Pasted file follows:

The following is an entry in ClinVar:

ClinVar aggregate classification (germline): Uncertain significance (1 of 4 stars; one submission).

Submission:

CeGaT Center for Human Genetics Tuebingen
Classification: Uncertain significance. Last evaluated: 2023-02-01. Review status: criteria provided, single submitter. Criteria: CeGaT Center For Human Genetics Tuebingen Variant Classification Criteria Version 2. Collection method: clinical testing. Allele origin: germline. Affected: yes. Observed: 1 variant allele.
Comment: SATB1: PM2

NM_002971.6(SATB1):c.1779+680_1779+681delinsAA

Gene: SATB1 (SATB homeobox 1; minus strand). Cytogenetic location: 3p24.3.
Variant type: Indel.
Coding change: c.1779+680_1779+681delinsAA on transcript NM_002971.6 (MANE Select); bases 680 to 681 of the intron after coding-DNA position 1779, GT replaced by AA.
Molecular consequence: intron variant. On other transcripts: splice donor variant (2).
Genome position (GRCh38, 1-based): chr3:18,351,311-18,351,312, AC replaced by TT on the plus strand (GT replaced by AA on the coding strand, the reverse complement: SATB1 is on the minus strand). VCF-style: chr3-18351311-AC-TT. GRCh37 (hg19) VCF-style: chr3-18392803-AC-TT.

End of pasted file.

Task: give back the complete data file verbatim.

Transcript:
The following is an entry in ClinVar:

ClinVar aggregate classification (germline): Uncertain significance (1 of 4 stars; one submission).

Submission:

CeGaT Center for Human Genetics Tuebingen
Classification: Uncertain significance. Last evaluated: 2023-02-01. Review status: criteria provided, single submitter. Criteria: CeGaT Center For Human Genetics Tuebingen Variant Classification Criteria Version 2. Collection method: clinical testing. Allele origin: germline. Affected: yes. Observed: 1 variant allele.
Comment: SATB1: PM2

NM_002971.6(SATB1):c.1779+680_1779+681delinsAA

Gene: SATB1 (SATB homeobox 1; minus strand). Cytogenetic location: 3p24.3.
Variant type: Indel.
Coding change: c.1779+680_1779+681delinsAA on transcript NM_002971.6 (MANE Select); bases 680 to 681 of the intron after coding-DNA position 1779, GT replaced by AA.
Molecular consequence: intron variant. On other transcripts: splice donor variant (2).
Genome position (GRCh38, 1-based): chr3:18,351,311-18,351,312, AC replaced by TT on the plus strand (GT replaced by AA on the coding strand, the reverse complement: SATB1 is on the minus strand). VCF-style: chr3-18351311-AC-TT. GRCh37 (hg19) VCF-style: chr3-18392803-AC-TT.